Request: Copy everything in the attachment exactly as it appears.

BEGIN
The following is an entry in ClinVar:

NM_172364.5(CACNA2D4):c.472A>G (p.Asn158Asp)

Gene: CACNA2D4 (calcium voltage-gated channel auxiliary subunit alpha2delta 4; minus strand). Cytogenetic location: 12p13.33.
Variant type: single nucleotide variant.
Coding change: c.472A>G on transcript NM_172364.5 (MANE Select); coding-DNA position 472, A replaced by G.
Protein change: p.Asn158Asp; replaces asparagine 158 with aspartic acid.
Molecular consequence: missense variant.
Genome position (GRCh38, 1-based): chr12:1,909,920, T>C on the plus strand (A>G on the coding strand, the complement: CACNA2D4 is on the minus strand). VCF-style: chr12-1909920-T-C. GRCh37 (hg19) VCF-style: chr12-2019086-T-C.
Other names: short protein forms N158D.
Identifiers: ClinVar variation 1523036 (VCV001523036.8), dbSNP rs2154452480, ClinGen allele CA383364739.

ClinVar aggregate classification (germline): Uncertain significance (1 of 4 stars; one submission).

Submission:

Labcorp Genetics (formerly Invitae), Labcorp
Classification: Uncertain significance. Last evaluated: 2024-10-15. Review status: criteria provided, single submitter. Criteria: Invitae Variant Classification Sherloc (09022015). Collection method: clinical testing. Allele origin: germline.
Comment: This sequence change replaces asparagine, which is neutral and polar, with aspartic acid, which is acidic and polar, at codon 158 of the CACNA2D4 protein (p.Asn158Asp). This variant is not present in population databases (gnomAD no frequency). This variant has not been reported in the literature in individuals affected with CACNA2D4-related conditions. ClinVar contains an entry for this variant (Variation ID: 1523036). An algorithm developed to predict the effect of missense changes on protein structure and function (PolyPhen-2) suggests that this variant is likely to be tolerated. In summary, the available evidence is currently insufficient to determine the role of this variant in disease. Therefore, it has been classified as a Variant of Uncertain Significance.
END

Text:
The following is an entry in ClinVar:

NM_172364.5(CACNA2D4):c.472A>G (p.Asn158Asp)

Gene: CACNA2D4 (calcium voltage-gated channel auxiliary subunit alpha2delta 4; minus strand). Cytogenetic location: 12p13.33.
Variant type: single nucleotide variant.
Coding change: c.472A>G on transcript NM_172364.5 (MANE Select); coding-DNA position 472, A replaced by G.
Protein change: p.Asn158Asp; replaces asparagine 158 with aspartic acid.
Molecular consequence: missense variant.
Genome position (GRCh38, 1-based): chr12:1,909,920, T>C on the plus strand (A>G on the coding strand, the complement: CACNA2D4 is on the minus strand). VCF-style: chr12-1909920-T-C. GRCh37 (hg19) VCF-style: chr12-2019086-T-C.
Other names: short protein forms N158D.
Identifiers: ClinVar variation 1523036 (VCV001523036.8), dbSNP rs2154452480, ClinGen allele CA383364739.

ClinVar aggregate classification (germline): Uncertain significance (1 of 4 stars; one submission).

Submission:

Labcorp Genetics (formerly Invitae), Labcorp
Classification: Uncertain significance. Last evaluated: 2024-10-15. Review status: criteria provided, single submitter. Criteria: Invitae Variant Classification Sherloc (09022015). Collection method: clinical testing. Allele origin: germline.
Comment: This sequence change replaces asparagine, which is neutral and polar, with aspartic acid, which is acidic and polar, at codon 158 of the CACNA2D4 protein (p.Asn158Asp). This variant is not present in population databases (gnomAD no frequency). This variant has not been reported in the literature in individuals affected with CACNA2D4-related conditions. ClinVar contains an entry for this variant (Variation ID: 1523036). An algorithm developed to predict the effect of missense changes on protein structure and function (PolyPhen-2) suggests that this variant is likely to be tolerated. In summary, the available evidence is currently insufficient to determine the role of this variant in disease. Therefore, it has been classified as a Variant of Uncertain Significance.